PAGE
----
Reporting in context: An interdisciplinary initiative to strengthen maternal health services and surveillance in Ethiopia and Tanzania (funded by the Research Council of Norway, August 2021 – July 2026)
The project is a collaboration between experienced researchers from the University of Bergen, Addis Ababa University, University of Dar es Salaam, and University of Sussex.
The primary objective of this project is to improve the quality of maternal mortality reporting to strengthen the knowledge on which to base remedial action to reduce maternal deaths. The secondary objectives: 1. Investigate systematic differences between how clinical care is delivered and how it is reported in MDSR registries and reviews on health facility level 2. Uncover how reported maternal mortality data is reviewed and managed within the health bureaucracy, and how / to what extent feedback mechanisms work to identify remedial action 3. Investigate legal frameworks surrounding the maternal surveillance and reporting system 4. Develop measures to improve maternal mortality reporting, including measures to enhance the balance between professional accountability and legal protection of health professionals
Project members from HEMIL: Prof Haldis Haukanes and Prof. Siri Lange
Dihydroartemisinin-Piperaquine and Sulphadoxine Pyrimethamine for the Chemoprevention of Malaria in Children with Sickle Cell Anaemia in eastern and southern Africa: a double-blind three-arm randomised trial (the CHEMCHA trial). (Funded by the Norwegian Research Council 2019-2024)
Sickle Cell Anaemia (SCA) is one of the most common inherited disorders in the world: annually, 300,000 children are born with this disorder. Patients suffer repeated ill health and early mortality most often due to severe complications related to hypoxia often precipitated by febrile illnesses. In particular, children with SCA suffer severe complications and much higher mortality if hospitalised with malaria. Thus, in malaria endemic areas, all are prescribed malaria chemoprevention. However, current chemoprevention regimes are either difficult to adhere to or have sub-optimal efficacy. Dihydroartemisinin-piperaquine (DP) is showing promise to become the malaria chemoprevention agent of choice for children and pregnant women. However, DP lack the antimicrobial and antiflammatory Properties of SP, and there is some concern that other sick visits than malaria may increase if SP is replaced. At the end of the study, we shall have available comprehensive evidence on the efficacy, safety, acceptability and cost-effectiveness of the two regimes and which will guide regional policy and national guidelines for preventing malaria in children with SCA.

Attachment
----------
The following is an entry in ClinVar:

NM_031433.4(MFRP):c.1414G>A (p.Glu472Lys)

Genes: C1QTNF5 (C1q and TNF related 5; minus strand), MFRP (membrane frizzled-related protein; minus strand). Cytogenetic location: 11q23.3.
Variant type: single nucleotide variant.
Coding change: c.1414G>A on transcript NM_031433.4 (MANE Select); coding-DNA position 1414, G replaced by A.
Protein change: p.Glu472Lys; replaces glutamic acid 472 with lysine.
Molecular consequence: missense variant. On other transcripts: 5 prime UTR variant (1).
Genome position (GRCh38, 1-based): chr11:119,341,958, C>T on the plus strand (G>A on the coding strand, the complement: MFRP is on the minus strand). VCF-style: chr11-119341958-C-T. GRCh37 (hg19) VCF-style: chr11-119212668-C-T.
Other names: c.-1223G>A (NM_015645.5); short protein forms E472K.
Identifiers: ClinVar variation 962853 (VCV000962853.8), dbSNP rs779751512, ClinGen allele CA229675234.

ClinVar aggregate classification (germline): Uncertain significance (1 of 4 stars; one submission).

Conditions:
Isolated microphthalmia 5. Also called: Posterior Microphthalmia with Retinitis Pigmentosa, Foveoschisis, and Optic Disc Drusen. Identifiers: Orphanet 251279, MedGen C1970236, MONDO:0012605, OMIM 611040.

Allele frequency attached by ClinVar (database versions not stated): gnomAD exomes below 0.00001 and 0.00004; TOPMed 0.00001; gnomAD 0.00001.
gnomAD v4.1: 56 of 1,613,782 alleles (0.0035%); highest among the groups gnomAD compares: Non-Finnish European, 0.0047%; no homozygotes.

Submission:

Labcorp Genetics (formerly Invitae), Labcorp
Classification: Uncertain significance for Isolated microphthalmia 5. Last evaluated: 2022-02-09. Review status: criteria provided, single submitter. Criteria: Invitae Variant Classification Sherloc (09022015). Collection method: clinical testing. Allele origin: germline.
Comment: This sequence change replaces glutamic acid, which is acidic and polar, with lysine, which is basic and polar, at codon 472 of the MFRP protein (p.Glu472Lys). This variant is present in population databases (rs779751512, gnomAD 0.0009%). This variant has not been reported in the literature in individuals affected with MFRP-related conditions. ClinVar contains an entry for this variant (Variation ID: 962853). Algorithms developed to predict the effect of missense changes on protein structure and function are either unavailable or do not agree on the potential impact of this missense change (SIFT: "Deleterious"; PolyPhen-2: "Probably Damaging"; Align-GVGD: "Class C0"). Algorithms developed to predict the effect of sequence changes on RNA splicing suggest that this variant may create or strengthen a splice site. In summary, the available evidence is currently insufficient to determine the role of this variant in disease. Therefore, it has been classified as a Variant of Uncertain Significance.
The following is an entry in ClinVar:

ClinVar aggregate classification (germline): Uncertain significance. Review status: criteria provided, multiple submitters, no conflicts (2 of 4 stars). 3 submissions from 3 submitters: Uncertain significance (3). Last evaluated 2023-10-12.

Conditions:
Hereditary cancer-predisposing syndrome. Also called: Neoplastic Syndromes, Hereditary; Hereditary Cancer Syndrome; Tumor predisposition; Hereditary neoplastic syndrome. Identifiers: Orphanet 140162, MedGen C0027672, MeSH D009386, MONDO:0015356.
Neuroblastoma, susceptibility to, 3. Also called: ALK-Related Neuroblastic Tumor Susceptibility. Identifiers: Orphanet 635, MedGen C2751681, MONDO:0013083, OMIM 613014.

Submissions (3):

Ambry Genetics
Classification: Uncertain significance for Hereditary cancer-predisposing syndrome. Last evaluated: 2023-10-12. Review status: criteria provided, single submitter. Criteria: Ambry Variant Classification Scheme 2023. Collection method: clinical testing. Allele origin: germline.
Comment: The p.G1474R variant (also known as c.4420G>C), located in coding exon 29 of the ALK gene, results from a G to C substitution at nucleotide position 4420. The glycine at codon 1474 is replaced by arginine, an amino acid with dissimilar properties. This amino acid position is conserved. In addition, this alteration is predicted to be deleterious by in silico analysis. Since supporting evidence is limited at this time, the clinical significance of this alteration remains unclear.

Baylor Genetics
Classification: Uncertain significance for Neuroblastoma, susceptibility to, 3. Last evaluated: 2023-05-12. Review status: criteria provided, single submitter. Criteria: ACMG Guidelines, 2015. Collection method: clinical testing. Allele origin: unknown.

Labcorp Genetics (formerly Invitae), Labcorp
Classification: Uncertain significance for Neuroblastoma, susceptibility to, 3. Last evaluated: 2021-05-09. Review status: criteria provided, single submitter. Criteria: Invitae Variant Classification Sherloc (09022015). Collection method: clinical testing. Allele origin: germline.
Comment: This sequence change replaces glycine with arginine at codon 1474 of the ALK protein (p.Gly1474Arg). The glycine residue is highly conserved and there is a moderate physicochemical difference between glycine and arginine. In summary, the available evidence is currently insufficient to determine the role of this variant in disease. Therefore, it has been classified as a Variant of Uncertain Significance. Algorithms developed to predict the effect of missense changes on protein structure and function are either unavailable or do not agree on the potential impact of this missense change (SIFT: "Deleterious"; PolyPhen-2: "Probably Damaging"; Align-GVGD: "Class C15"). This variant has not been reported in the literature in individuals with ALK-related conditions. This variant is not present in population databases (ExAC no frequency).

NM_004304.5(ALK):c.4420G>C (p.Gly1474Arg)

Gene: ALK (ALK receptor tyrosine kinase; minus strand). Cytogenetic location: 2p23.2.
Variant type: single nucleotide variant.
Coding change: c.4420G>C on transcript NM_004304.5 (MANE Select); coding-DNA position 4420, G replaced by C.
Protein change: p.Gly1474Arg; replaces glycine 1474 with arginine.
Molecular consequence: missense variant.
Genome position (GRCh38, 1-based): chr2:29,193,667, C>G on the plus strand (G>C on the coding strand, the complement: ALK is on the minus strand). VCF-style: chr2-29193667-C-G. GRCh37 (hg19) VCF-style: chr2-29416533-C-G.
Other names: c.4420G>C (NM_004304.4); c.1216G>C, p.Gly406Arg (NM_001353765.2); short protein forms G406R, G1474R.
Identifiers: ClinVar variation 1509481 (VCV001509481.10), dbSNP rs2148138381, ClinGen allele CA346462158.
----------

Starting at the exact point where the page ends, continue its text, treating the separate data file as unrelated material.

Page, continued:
Project members from HEMIL: Prof. Siri Lange
The project was established in 2016 as a cross-research group collaborative project in HEMIL. The research groups involved are MCVenues and BLI. Later, the SIPA group also joined. The project is led by Associate Professor Ragnhild Hollekim.
Related to the project, a network of practitioners has been established with representatives from two municipalities (Bergen and Voss), the civil society sector (Red Cross, EMPO), other academic/research institutions such the University of Applied Sciences in Western Norway, South-East Norway University College and the Institute for Social Research. The international part of the network includes representatives from Stirling University (Scotland), Western Washington University (USA), University College London (UK) and Rotterdam University of Applied Sciences (The Netherlands)